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Positive clinical outcomes derived from using Streptococcus salivarius K12 to prevent streptococcal pharyngotonsillitis in children: a pilot investigation

Overview of attention for article published in Drug, Healthcare and Patient Safety, November 2016
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About this Attention Score

  • In the top 25% of all research outputs scored by Altmetric
  • One of the highest-scoring outputs from this source (#4 of 102)
  • High Attention Score compared to outputs of the same age (91st percentile)

Mentioned by

news
2 news outlets
blogs
1 blog
twitter
2 tweeters
facebook
2 Facebook pages

Citations

dimensions_citation
7 Dimensions

Readers on

mendeley
18 Mendeley
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Title
Positive clinical outcomes derived from using <em>Streptococcus salivarius</em> K12 to prevent streptococcal pharyngotonsillitis in children: a pilot investigation
Published in
Drug, Healthcare and Patient Safety, November 2016
DOI 10.2147/dhps.s117214
Pubmed ID
Authors

Francesco Di Pierro, Maria Colombo, Alberto Zanvit, Amilcare S Rottoli

Abstract

Streptococcus salivarius K12 (BLIS K12(®)) is a probiotic strain producing the bacteriocins salivaricin A2 and salivaricin B, both of which strongly antagonize the growth of Streptococcus pyogenes, the most important bacterial cause of pharyngeal infections in humans. It successfully colonizes and exhibits persistence in the oral cavity and is endowed with an excellent safety profile. Previous observations of a small group of children indicated that the use of BLIS K12 could also reduce the occurrence of viral pharyngitis. The present study focused on a further evaluation of the role of BLIS K12 in the control of pediatric streptococcal disease and moreover whether its use could also help provide protection against various nonstreptococcal infections. In total, 48 children with a recent history of recurrent pharyngeal streptococcal disease were enrolled in the treated group. The control group comprised 76 children known to have had a very low recent occurrence of oral streptococcal disease. The treated children were given BLIS K12 daily for 90 days. The number of episodes of streptococcal pharyngotonsillitis, tracheitis, viral pharyngitis, rhinitis, flu, laryngitis, acute otitis media, enteritis, and stomatitis was recorded during probiotic treatment and for a follow-up period of 9 months, and this was compared with the episodes of the control group over the corresponding period. Compared with the pretreatment time period, 2013, a 90% reduction of streptococcal pharyngeal disease was observed in 2014; compared with untreated children, a statistically significant reduction of all of the other disease conditions assessed, other than stomatitis, was detected in the probiotic-treated children. In agreement with previous findings, in the present study, it was found that the daily use of BLIS K12 has been associated with a concurrent and persisting reduction in the occurrence of pharyngeal, recurrent, streptococcal disease. Moreover, the benefits to children may also extend to a reduction of nonstreptococcal diseases, including tracheitis, viral pharyngitis, rhinitis, flu, laryngitis, acute otitis media, and enteritis.

Twitter Demographics

The data shown below were collected from the profiles of 2 tweeters who shared this research output. Click here to find out more about how the information was compiled.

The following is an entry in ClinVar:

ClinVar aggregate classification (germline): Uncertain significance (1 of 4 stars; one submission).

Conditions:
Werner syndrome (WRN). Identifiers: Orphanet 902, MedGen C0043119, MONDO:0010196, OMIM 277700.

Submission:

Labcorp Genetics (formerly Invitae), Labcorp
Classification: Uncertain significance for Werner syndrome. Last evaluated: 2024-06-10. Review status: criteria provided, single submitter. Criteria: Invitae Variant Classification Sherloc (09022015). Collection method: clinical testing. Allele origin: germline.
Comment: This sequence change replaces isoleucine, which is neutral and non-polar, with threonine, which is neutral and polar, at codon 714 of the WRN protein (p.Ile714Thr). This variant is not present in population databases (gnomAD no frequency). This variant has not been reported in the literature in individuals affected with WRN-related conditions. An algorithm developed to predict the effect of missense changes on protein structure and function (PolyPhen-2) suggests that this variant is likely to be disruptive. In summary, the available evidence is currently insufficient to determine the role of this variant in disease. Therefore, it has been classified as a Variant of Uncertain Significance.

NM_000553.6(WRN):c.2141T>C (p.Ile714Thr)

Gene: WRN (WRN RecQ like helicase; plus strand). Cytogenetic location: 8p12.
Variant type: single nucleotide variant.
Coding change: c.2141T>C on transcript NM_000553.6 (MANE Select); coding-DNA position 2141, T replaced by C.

Mendeley readers

The data shown below were compiled from readership statistics for 18 Mendeley readers of this research output. Click here to see the associated Mendeley record.

Geographical breakdown

Country Count As %
Unknown 18 100%

Demographic breakdown

Readers by professional status Count As %
Researcher 4 22%
Student > Ph. D. Student 3 17%
Student > Doctoral Student 3 17%
Lecturer > Senior Lecturer 2 11%
Student > Postgraduate 2 11%
Other 4 22%
Readers by discipline Count As %
Medicine and Dentistry 11 61%
Immunology and Microbiology 3 17%
Biochemistry, Genetics and Molecular Biology 2 11%
Psychology 1 6%
Agricultural and Biological Sciences 1 6%
Other 0 0%

Attention Score in Context

This research output has an Altmetric Attention Score of 20. This is our high-level measure of the quality and quantity of online attention that it has received. This Attention Score, as well as the ranking and number of research outputs shown below, was calculated when the research output was last mentioned on 03 July 2017.
All research outputs
#587,750
of 11,419,765 outputs
Outputs from Drug, Healthcare and Patient Safety
#4
of 102 outputs
Outputs of similar age
#27,707
of 318,746 outputs
Outputs of similar age from Drug, Healthcare and Patient Safety
#1
of 3 outputs
Altmetric has tracked 11,419,765 research outputs across all sources so far. Compared to these this one has done particularly well and is in the 94th percentile: it's in the top 10% of all research outputs ever tracked by Altmetric.
So far Altmetric has tracked 102 research outputs from this source. They typically receive a little more attention than average, with a mean Attention Score of 5.6. This one has done particularly well, scoring higher than 96% of its peers.
Older research outputs will score higher simply because they've had more time to accumulate mentions. To account for age we can compare this Altmetric Attention Score to the 318,746 tracked outputs that were published within six weeks on either side of this one in any source. This one has done particularly well, scoring higher than 91% of its contemporaries.
We're also able to compare this research output to 3 others from the same source and published within six weeks on either side of this one. This one has scored higher than all of them